Yesterday a Kotzebue jury convicted Patrick Tickett, 22, of manslaughter, first-degree assault and drunken driving following a 2008 accident that killed Roger Gollub of Anchorage and seriously injured Kotzebue musher Tracey Schaeffer.
Schaeffer sustained seven broken ribs, a shattered spleen, a ruptured diaphragm and a damaged aorta, among other injuries, she said.
Today she described her reaction to the jury's verdict:
By TRACEY SCHAEFFER
I can’t really use the word “pleased” about any aspect of this entire situation, since Roger is still gone and the fact that between the two of us we have given decades of our lives to working with the youth of this region and then to have something like this happen is devastating.
I am satisfied with the verdict for three reasons…
1. I do hope that Patrick Tickett gets some help. We need the young people of the region here as productive members of their communities, taking care of their elders and raising their children but not as a danger to others as he is now.
2. I hope the younger generation of kids in this region and throughout rural Alaska can look at this and realize they have the power to make different choices; to not die or kill drinking and driving, and that all of us need to be personally responsible for our actions. Too many people are lost every year to drinking and driving and a lack of taking personal responsibility. It’s a huge problem and we need to do something about it, as parents and community members, now.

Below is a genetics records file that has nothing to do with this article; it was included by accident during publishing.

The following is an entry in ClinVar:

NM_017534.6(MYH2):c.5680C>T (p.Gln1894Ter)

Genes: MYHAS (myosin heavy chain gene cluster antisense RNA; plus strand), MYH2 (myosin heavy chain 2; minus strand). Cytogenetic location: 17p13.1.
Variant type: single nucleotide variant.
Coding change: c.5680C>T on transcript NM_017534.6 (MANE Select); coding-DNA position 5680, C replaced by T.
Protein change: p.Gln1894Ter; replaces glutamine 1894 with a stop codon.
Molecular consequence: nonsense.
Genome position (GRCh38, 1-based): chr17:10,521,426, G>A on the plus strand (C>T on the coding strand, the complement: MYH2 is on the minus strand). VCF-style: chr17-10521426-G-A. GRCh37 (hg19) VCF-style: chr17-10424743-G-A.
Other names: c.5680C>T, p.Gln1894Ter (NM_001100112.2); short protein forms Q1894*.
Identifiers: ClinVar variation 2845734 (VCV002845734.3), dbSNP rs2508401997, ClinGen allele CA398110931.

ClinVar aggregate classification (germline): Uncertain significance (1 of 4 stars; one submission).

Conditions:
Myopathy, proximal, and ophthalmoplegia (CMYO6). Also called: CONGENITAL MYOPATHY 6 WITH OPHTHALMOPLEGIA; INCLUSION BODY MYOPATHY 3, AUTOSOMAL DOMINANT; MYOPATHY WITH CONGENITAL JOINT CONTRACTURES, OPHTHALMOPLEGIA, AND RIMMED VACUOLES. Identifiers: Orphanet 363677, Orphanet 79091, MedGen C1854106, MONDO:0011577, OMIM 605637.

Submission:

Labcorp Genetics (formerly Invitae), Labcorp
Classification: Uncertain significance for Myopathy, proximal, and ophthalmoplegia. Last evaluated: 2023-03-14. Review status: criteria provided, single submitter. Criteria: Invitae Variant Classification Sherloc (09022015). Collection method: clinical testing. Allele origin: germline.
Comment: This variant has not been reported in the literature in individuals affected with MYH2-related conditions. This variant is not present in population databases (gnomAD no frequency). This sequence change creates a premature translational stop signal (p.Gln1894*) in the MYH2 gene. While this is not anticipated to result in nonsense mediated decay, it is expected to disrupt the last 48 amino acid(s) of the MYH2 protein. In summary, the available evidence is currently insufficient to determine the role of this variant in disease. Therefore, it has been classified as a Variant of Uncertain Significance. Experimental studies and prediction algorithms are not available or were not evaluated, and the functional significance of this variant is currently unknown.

3. As a dog musher, the precedent that the defense was trying to set was appalling. Basically, it was stated that the very act of being on multiuse trails on anything but a snowmachine traveling less than 60 mph is putting yourself in ‘imminent peril’ so whatever collision may occur is your fault. Secondly it was stated that anytime a dog musher sees a snowmachine approaching in the distance they should move off the trail at least 30 feet and wait for the machine to pass, just in case. Both ludicrous ideas, especially in a state carved by dog mushing trails.
I want to thank the jury, the witnesses, Gregg Olson and Victor Kester from the Office of Victims Rights for their hard work. I also want to thank all of the people who sent thoughts, prayers and support. Kotzebue also welcomed and supported Dr. Gollub’s family, thanks to all of you.